2020 is a year like no other.
The coronavirus pandemic has magnified the significance of public health. Social distancing, masks, plexiglass barriers, hand sanitizer and contactless pickups have become parts of our everyday lives, and the importance of flu vaccines has never been higher. While these help limit the spread of viruses, we as a nation still face an another epidemic that not only existed long before, but was exacerbated by COVID-19 – opioid abuse.
A myriad of data  exists to indicate that the coronavirus crisis has worsened substance abuse, including drug overdoses and deaths:
- Overdose deaths increased by about 10% in the first three months of 2020, as compared with the same time period last year.
- Since the pandemic began, more than 40 states recorded increases in opioid-related deaths, according to the American Medical Association.
- In a June survey by the Centers for Disease Control and Prevention (CDC), one out of every eight U.S. adults surveyed said they had started or increased substance use to deal with the stress of COVID-19.
These statistics follow an alarming trend that existed pre-pandemic. “Drug overdose deaths in the United States rose 4.6% in 2019 to 70,980, including 50,042 involving opioids, reversing what had been a 4.1% decline between 2017 and 2018 — the first such decrease in decades.” 
Many of us have used the year’s slower pace as an opportunity to improve our lives, tackling everything from major home improvements to simply tidying up, and devoting efforts to getting healthier with more time to cook nutritious meals and exercise regularly. However, not everyone has been afforded such opportunities for improvement. Complete job losses, reduced employment, fewer social interactions and limited access to helpful services are all reasons for the deterioration in substance abuse statistics.
In March and April combined, the U.S. lost more than 22 million jobs – equivalent to the number of jobs added over the course of roughly the previous nine years. Only 7.5 million were added back by June.  Some further gains may be continuing, helped by the availability of seasonal work, but the overall pace has slowed – will it be enough?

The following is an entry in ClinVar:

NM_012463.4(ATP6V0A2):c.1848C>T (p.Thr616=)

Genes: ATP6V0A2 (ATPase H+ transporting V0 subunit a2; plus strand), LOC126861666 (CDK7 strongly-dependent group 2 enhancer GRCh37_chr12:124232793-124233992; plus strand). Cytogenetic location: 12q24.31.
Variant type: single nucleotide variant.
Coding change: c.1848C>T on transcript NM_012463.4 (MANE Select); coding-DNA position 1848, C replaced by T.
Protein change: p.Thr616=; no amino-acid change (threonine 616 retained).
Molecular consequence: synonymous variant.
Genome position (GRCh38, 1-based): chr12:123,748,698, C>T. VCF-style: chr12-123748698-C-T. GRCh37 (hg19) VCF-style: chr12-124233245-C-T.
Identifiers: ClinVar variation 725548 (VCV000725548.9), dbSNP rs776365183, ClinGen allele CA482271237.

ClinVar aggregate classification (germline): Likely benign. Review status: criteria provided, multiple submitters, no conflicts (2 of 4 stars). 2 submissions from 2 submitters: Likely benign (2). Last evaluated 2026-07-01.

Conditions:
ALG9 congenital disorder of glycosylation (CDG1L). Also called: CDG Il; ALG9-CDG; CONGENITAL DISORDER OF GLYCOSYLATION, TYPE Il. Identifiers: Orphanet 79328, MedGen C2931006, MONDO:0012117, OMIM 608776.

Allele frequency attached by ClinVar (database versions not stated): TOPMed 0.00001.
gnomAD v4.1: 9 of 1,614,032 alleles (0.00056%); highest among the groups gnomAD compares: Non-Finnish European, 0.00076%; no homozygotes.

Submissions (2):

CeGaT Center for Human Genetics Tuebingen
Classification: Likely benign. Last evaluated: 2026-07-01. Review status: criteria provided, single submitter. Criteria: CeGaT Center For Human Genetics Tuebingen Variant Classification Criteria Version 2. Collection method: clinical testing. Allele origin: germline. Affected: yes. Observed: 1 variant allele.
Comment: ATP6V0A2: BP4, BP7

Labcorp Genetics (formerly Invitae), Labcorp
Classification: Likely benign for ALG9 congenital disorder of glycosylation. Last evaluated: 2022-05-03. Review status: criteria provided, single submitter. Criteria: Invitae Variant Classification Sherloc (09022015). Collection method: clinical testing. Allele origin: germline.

Worryingly, this is beginning to impact our emotional state. Per a June CDC survey of U.S. adults, more than 40% are experiencing elevated adverse mental health conditions associated with the coronavirus pandemic.  Although some normalcy has resumed since the initial outbreaks, the risk of another bout of isolation is rising. As of this writing, cases are increasing in many states  and colder weather that will keep us indoors is fast upon us. Halloween will likely look different, and beyond, traditional holiday gatherings may also be virtual or curtailed, as some may not wish to travel or take part in large group settings. Compounding this situation, services for those in need of help with addiction have also been reduced. “The COVID-19 pandemic has disrupted or halted critical mental health services in 93% of countries worldwide while the demand for mental health is increasing, according to a new WHO survey.” 
All of these factors increase the risk that medication lying around the house could be misused. So, if you haven't yet cleaned out your medicine cabinet, the bottom of your purse (or if you're like me, the back of your car), now is the perfect time to do so because National Prescription Drug Take Back Day is Saturday, October 24th.
Those of us who are able to go out safely have the chance to help defeat the opioid epidemic. This means saving lives and ultimately improving the quality of life for many. The Drug Enforcement Administration’s National Prescription Drug Take Back Day is a time when we can safely dispose of prescription drugs and keep them from becoming misused. In addition to prescriptions and controlled substances, we also have an opportunity to make a difference with proper disposal of over the counter drugs and supplements, keeping them from waste streams, animals and children. Many places that take back drugs – locate one here – also accept supplements. It’s a great way to dispose of very expired cold medicine bought in bulk (guilty), or those multivitamins that caused you some nausea. In the words of the DEA, "Don't be the dealer."
 "America is still in the middle of an opioid epidemic. Why did we stop talking about it?” USA Today, https://www.usatoday.com/story/opinion/voices/2020/10/16/opioid-epidemic-coronavirus-isolation-support-struggle-column/3666992001/
 "The opioid crisis didn’t disappear amid the pandemic. It still calls for urgent action.” Washington Post, https://www.washingtonpost.com/opinions/the-opioid-crisis-didnt-disappear-amid-the-pandemic-it-still-calls-for-urgent-action/2020/10/16/7df74fd0-0d7f-11eb-b1e8-16b59b92b36d_story.html
 "Going Sideways: A conversation with economist Anirban Basu, chairman & CEO, Sage Policy Group.” Leader’s edge, https://www.leadersedge.com/industry/going-sideways
 "Mental Health Worsens Among US Adults During COVID-19 Pandemic.” HCPLive, https://www.hcplive.com/view/mental-health-worsens-us-adults-covid-19-pandemic
 "Coronavirus Cases, Hospitalizations Are Increasing in Majority of States." U.S. News & World Report, https://www.usnews.com/news/national-news/articles/2020-10-20/coronavirus-cases-hospitalizations-are-increasing-in-majority-of-states
 "COVID-19 disrupting mental health services in most countries, WHO survey.” World Health Organization News, https://www.who.int/news/item/05-10-2020-covid-19-disrupting-mental-health-services-in-most-countries-who-survey